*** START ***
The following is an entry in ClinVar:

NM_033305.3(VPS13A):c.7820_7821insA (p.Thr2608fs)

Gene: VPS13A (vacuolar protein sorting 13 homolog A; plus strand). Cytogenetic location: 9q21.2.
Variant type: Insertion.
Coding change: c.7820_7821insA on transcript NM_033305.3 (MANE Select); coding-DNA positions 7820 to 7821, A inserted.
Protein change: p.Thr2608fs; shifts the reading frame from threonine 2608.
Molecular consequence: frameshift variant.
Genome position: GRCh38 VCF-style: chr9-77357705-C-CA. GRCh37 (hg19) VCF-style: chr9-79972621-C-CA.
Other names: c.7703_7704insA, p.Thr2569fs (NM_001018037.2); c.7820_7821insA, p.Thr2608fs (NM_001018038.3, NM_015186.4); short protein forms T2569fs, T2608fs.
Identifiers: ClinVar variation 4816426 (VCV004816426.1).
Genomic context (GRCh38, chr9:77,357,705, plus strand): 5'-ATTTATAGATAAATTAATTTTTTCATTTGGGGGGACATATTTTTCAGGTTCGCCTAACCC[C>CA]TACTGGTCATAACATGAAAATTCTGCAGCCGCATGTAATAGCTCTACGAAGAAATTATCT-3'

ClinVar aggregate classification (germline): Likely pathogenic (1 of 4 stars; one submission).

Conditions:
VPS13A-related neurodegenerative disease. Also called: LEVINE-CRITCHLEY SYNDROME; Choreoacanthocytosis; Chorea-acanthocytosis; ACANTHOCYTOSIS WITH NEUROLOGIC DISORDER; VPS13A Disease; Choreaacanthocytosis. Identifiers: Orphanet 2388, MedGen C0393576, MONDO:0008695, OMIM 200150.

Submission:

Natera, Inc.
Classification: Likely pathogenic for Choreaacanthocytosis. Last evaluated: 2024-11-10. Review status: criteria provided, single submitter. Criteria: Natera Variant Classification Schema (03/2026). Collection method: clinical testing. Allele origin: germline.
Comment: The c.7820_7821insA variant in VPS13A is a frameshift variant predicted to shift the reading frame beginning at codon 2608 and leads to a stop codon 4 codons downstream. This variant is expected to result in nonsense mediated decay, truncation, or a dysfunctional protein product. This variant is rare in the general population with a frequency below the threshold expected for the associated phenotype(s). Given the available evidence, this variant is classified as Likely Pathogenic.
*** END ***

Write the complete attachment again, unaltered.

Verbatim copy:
The following is an entry in ClinVar:

NM_033305.3(VPS13A):c.7820_7821insA (p.Thr2608fs)

Gene: VPS13A (vacuolar protein sorting 13 homolog A; plus strand). Cytogenetic location: 9q21.2.
Variant type: Insertion.
Coding change: c.7820_7821insA on transcript NM_033305.3 (MANE Select); coding-DNA positions 7820 to 7821, A inserted.
Protein change: p.Thr2608fs; shifts the reading frame from threonine 2608.
Molecular consequence: frameshift variant.
Genome position: GRCh38 VCF-style: chr9-77357705-C-CA. GRCh37 (hg19) VCF-style: chr9-79972621-C-CA.
Other names: c.7703_7704insA, p.Thr2569fs (NM_001018037.2); c.7820_7821insA, p.Thr2608fs (NM_001018038.3, NM_015186.4); short protein forms T2569fs, T2608fs.
Identifiers: ClinVar variation 4816426 (VCV004816426.1).
Genomic context (GRCh38, chr9:77,357,705, plus strand): 5'-ATTTATAGATAAATTAATTTTTTCATTTGGGGGGACATATTTTTCAGGTTCGCCTAACCC[C>CA]TACTGGTCATAACATGAAAATTCTGCAGCCGCATGTAATAGCTCTACGAAGAAATTATCT-3'

ClinVar aggregate classification (germline): Likely pathogenic (1 of 4 stars; one submission).

Conditions:
VPS13A-related neurodegenerative disease. Also called: LEVINE-CRITCHLEY SYNDROME; Choreoacanthocytosis; Chorea-acanthocytosis; ACANTHOCYTOSIS WITH NEUROLOGIC DISORDER; VPS13A Disease; Choreaacanthocytosis. Identifiers: Orphanet 2388, MedGen C0393576, MONDO:0008695, OMIM 200150.

Submission:

Natera, Inc.
Classification: Likely pathogenic for Choreaacanthocytosis. Last evaluated: 2024-11-10. Review status: criteria provided, single submitter. Criteria: Natera Variant Classification Schema (03/2026). Collection method: clinical testing. Allele origin: germline.
Comment: The c.7820_7821insA variant in VPS13A is a frameshift variant predicted to shift the reading frame beginning at codon 2608 and leads to a stop codon 4 codons downstream. This variant is expected to result in nonsense mediated decay, truncation, or a dysfunctional protein product. This variant is rare in the general population with a frequency below the threshold expected for the associated phenotype(s). Given the available evidence, this variant is classified as Likely Pathogenic.